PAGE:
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Sidney Herald
Sidney , Montana
March 3, 2019     Sidney Herald
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March 3, 2019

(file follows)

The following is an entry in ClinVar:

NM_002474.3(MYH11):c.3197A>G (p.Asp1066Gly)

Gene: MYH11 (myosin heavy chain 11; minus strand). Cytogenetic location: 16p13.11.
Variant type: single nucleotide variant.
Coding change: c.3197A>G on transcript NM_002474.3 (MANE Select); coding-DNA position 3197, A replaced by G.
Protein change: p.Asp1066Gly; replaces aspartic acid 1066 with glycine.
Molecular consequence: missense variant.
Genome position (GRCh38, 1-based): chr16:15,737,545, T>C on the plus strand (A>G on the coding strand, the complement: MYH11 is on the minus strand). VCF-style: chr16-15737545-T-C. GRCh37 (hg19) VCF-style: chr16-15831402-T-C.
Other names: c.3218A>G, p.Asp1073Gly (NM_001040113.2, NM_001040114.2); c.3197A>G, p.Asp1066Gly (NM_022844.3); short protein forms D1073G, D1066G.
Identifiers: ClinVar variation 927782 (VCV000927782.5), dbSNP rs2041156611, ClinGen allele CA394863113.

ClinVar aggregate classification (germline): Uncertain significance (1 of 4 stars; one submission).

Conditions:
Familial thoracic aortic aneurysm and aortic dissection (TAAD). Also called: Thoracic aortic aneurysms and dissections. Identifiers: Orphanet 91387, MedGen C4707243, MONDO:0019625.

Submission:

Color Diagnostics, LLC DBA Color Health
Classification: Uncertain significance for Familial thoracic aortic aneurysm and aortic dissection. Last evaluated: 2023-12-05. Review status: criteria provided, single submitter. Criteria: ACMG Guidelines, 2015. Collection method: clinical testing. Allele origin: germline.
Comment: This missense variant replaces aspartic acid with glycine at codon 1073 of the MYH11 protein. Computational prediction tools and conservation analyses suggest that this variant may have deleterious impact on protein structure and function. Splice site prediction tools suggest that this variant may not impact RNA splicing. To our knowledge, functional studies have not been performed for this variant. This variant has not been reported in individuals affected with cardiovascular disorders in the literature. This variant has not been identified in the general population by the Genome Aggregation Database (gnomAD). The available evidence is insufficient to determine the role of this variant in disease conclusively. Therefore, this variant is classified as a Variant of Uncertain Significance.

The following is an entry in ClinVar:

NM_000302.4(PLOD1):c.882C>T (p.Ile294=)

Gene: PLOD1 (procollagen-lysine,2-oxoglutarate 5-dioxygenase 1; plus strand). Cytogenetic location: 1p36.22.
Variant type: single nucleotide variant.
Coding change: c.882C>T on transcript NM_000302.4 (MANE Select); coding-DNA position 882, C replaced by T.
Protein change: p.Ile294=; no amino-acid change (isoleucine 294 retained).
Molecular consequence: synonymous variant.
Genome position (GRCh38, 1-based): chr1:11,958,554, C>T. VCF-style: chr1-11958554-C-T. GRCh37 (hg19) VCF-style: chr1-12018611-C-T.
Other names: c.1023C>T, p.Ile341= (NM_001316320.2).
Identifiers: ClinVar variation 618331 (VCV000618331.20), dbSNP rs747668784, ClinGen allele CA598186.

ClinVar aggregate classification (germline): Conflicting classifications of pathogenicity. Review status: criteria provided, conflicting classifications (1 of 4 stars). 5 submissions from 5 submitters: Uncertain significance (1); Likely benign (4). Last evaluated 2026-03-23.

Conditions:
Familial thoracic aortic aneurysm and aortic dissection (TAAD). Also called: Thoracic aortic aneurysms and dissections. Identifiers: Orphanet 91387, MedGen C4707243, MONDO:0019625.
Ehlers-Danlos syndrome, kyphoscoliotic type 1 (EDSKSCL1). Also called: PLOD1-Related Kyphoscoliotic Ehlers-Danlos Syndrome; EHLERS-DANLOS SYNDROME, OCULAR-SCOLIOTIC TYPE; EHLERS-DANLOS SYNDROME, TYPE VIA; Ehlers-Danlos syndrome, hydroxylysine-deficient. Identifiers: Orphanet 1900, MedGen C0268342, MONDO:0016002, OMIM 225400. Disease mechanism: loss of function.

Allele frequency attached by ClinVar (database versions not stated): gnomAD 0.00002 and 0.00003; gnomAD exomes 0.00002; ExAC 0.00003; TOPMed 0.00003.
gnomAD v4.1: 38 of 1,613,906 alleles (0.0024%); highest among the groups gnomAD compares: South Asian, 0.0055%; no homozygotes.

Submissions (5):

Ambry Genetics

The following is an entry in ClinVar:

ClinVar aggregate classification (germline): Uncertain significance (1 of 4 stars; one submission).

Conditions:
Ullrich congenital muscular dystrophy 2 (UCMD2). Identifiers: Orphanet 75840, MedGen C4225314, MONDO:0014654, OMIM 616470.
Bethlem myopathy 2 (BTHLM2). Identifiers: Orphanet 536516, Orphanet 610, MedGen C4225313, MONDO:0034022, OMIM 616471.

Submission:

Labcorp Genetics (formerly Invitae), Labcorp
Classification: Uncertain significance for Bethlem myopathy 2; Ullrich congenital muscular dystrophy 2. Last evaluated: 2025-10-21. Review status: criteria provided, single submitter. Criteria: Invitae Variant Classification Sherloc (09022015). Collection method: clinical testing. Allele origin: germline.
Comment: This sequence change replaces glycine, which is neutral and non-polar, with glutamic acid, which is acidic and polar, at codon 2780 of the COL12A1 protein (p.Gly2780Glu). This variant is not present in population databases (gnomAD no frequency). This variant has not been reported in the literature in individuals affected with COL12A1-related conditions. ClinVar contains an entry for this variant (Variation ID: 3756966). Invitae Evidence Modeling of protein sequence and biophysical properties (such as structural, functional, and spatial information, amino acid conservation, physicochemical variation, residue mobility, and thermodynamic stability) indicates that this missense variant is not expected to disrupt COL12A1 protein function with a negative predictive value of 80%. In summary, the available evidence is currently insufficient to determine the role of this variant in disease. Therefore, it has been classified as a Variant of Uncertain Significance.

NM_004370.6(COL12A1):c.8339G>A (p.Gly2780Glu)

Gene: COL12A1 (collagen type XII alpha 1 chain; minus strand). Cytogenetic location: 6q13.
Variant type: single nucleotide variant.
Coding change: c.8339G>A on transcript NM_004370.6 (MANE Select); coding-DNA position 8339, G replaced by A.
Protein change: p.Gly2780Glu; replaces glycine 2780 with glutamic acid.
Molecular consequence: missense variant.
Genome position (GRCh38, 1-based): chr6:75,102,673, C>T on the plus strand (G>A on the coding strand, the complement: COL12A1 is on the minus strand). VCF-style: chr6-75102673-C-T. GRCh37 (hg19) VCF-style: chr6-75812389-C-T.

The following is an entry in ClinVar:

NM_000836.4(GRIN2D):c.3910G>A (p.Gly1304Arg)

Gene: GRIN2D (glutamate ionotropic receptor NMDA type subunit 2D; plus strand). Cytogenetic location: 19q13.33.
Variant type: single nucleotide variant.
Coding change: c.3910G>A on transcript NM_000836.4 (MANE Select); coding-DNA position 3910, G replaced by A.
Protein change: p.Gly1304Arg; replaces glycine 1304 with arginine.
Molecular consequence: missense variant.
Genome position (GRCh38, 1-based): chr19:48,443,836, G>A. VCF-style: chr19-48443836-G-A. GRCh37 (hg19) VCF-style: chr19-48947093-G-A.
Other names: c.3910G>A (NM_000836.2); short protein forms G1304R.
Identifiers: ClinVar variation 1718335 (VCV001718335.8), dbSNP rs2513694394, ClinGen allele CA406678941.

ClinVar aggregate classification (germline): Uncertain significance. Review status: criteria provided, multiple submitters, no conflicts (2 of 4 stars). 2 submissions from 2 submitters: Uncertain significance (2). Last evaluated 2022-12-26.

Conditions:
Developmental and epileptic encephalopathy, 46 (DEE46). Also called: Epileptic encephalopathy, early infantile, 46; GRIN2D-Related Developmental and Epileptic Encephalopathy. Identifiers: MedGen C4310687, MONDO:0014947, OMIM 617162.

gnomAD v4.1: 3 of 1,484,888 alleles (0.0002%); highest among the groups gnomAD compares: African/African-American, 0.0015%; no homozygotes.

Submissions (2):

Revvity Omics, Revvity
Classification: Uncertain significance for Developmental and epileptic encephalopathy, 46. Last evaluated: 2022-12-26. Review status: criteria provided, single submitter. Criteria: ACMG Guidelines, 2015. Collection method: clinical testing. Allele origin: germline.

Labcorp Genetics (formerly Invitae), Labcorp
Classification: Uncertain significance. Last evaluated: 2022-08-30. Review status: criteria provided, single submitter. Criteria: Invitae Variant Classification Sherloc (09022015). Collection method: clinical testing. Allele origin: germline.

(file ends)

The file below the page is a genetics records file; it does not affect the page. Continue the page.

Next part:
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4 SUNDAY, FEB. 3, 2019 SIDNEY HERALD KARI IONES l SUBMITTED Kaiden Cline scores back points during the Bismarck Rotary tournament this season. He is a defending state champion for the Eagles. looking to repeat Sidney's Cline enjoying another strong wrestling seoson BY Bill. VAIDER WEEII SIDNEY HERALD r When people look at Sidney High School junior Kaiden Cline’s wrestling career, they can see that hard work truly pays off. Cline didn’t place at the state meet as a fresh: man in the losmund weight class. He spent the following oftiseason lifting weights, working out and attending wres- tling camps. The result was a state champion- ship at the weight class last February. “He had to eat like crazy to hit 100 pounds. He was really small," Sidney Coach Guy Melby said of Cline’s freshman season. Cline added, “I was a lot bigger my sophomore year. I lifted every day during theer and went to a lot of camps.” Melby said Cline’s im- provement wasn’t only on the physical side. “He near" v tenors hard worker and pro. better. Sponsored By like getting teammates and became way mentally tougher. The freshman year can be tough on kids.” After all that hard work and dedication, Cline is now one of the standouts on Sidney’s powerhouse wrestling team. “He’s done everything we ’ve asked him to do and more. He’s a very coachable kid,” Melby said. “He’s a very, very hard worker" Cline said he gained a lot of confidence last year when he defeated the then top-ranked wrestler in the state dur— ing the Havre dual meet. “That’s when I real~ ized I had a chance,” said Cline, the son of Chris and Sara Burnison. Cline went on to defeat Lewistown’s Wyatt Mager, 18,-,4, in the cham- pionship match at the state metal. This year, he is cur- rently ranked second in the state at 113 pounds. For Sales Service Call 406433-3403 GIRLS BASKETBALL ATHLETE Daisy Snow Freshman to know my getting good opportunities ‘ playing with . ,t know yet. g Q E CD - D. 3 He lost to top ranked Walker Dyer of French town, 9-0, during the Class A Duals a few weeks ago. “I made just a couple of mistakes that I need to Cline said. Highlights of this season have included the Eagles dominating during the Class A duals. "We have an amazing team,” Cline said. “We all wrestle har .” He is proud to be a part, of Sidney‘s wrestling program. When asked what makes the team special, Cline said. “Our work ethic. The way Melby works us.” His role model is senior teammate Jace Winter. “He’s the leader of the team and one of the hardest workers." Cline is hopeful that he and the Eagles can repeat their success. when the state wrestling meet begins in Billings on Friday. “We’ve already beaten all the teams there,” Cline said. Registration scheduled for baseball leagues The Richland' County Baseball Program will be holding registration for all levels on Feb. 4, and 5, and Feb. 18, and 19, from 5:30-7 pm. Sign-ups will take place at the new Sidney Fire Hall. Costs for Tee-Ball (4-6) and Coach Pitch (7—8) level are $50. Minors (9- 10) and Majors (1142) is $75 with a $50 deposit that will be returned once fair booth shifts have been completed. Babe Ruth (13-15) is $350 with $100 returned upon com ple- tion of fair booth shifts. Legion is $250 with $100 returned upon comple- tion of fair booth shifts. Only one “deposit” will be necessary per family \ Sidney High School student Liliana BY llch SIMONSON DAKOTA EDGE OU‘lllGORS With a 2—year—old and a just-turned-S-year— old running my house now, things go missing, particularly the remote lovingly named “Alexa” that connects to the Amazon-based lifeline of 22-minutes of peace and quiet in the form of Daniel Tiger’s Neighbor- hood, which for those of my without kids is an animated spin on the Mr. Rogers Neighborhood we all recall. She’s fallen through the couch, been set on top of the microwave, left in a sweatpants pocket, and even made her way onto the ice in my jacket in recent weeks. I’d like to blame the boys, but her fre— quent disappearances are as much my fault as theirs. However, thanks to one night’s search for our missing Alexa, I was transported back in time and made whole with something that I had thought had been lost to the ages. As we searched the cracks and crevices of the living room fun niture one evening, my wife reached deep under the arm of the old blue fabric La-Z-Boy recliner and pulled out a black, oblong item and asked me what it was. Suddenly, it was as if my life rewound to a decade before and count- less adventures on the ice and open water as she held the black fabric of an old Gerber belt sheath in the air. In her hand was my trusty sidearm from days back home, long before our wedding and a blur of on-ice adven- tunes a few years after it and a move to north— eastern Minnesota. The countless white bass the needlenose pliers freed from tiny jigs on August evenings on Lake Ashtabula and bluegills sent home to the shal. lows of Big Detroit Lake with a simple twist in warming spring we- ters flashed and flipped before the replay in my memory. It’s fine—point precision extracted the tiny treble hooks on small spoons from slab crappies on Ely Lake, and helped me Or" 0”" The extra-long, fine'point needlenose pliers on the author’s lost Gerber along with a set of fishing-related accessories — were sorely missed for many years, until a search for a lost remote control turned into a reunion with a favorite angling tool. release my first steel- head on the north shore of Lake Superior. Slowly wrapping my hand around the soft black easel felt the hard steel underneath and looked up at her in awe as the crackle of the Velcro gave way. Somewhere between our second move and third one seven years ago, the multitool had vanished in the way so many other pliers do. but its maddening disappear- ance and absence was felt greatly Many substitutes attempted to fill the void, but this was a Gerber Fisherman 600, Model 07572, which I had purchased with saved up tip money from my time working tables on a diner just off Main Street in my hometown. While I had feared that it found its resting place the dark dampness of the bottom of some boat ~ or worse, a lake some.- where along the way I couldn’t quite place that terrible moment in my memory. Over the years, I made do with a combi- nation of knives, hook Sharpeners, scissors , pl 1- ers and other tools that all had once been found in the implement I had lost, and on their own, paled in comparison. .I slid the multitool out of its case and into my palm, and felt as if I was shaking hands with an old friend as I wrapped my fingers around it. With a snap of my wrist, the pliers popped out from the storage space in the handle with a click as crisp as the very first time. I inspected the tool from tip to butt and pulled out each acces- sory from the coarse- and—fine hook sharpener, kn ife and scissors to the screwdrivers and tweezer. It was all in such pris- tine shape and brought back such fond fishing memories I was at a loss for words. I then wondered why, after all these years, I hadn’t just bought a replacement, and with a little searching I figured out that part of the mystery of the missing multitool as well. Gerber had discon- tinued the 07572 and its successor, the Flik Fish, nearly a decade ago. The ones I found on eBay and other dim corners of the internet were selling for more than $200. My jaw dropped and I picked the pliers up off the desk, tucked it back in the sheath and stashed it in my lockable drawer below the photos of a few fish it may have once freed; becoming even more nervous after the reunion and online appraisal about taking it out our outdoors. Former Grizzly named head coach lorfteom Saskatchewan Roughriders vice president of football operations and general manager Jeremy O’Day has announced the club has named former . Montana football player and Great ~ Falls native Craig Dickenson as its new head coach. “I am excited and honored to an- nounce Craig Dickenson as the Riders head coach,” said Jeremy O’Day in a Roughriders press release. “Craig is extremely respected by our players and staff. His dedication, intelligence and leadership will be an integral part of our future success.” Dickenson officially becomes the 47th head'ooach in club history. He will also remain as theteams’ special-teams coordinator. J, .. “I want to thank Jeremy O’Day and the Saskatchewan Roughriders for giving me this great opportunity,” said Dickenson in the Roughriders release. “It is a great honor to be the head coach of this storied franchise. I look forward to working with this talented group of tor. players and coaches moving forward.” Dickenson will enter his fourth season of his second go-round with the Roughriders, spending the last three seasons as the special-teams coordina- Dickenson was a kicker for the Griz- zlies in 1992 and was the special teams Sidney su’dent cers in london W- ,. MM liliana Johnson in a phone booth. Johnson was one of. coordinator at UM from 19951998 during the program’s first national championship run. sumnio summer 800 cheerleaders thatwas given the chance to participate in the london New Year’s Day parade. After hiking part Johnson, right, with in a summer c heerleading camp,Johnson was given the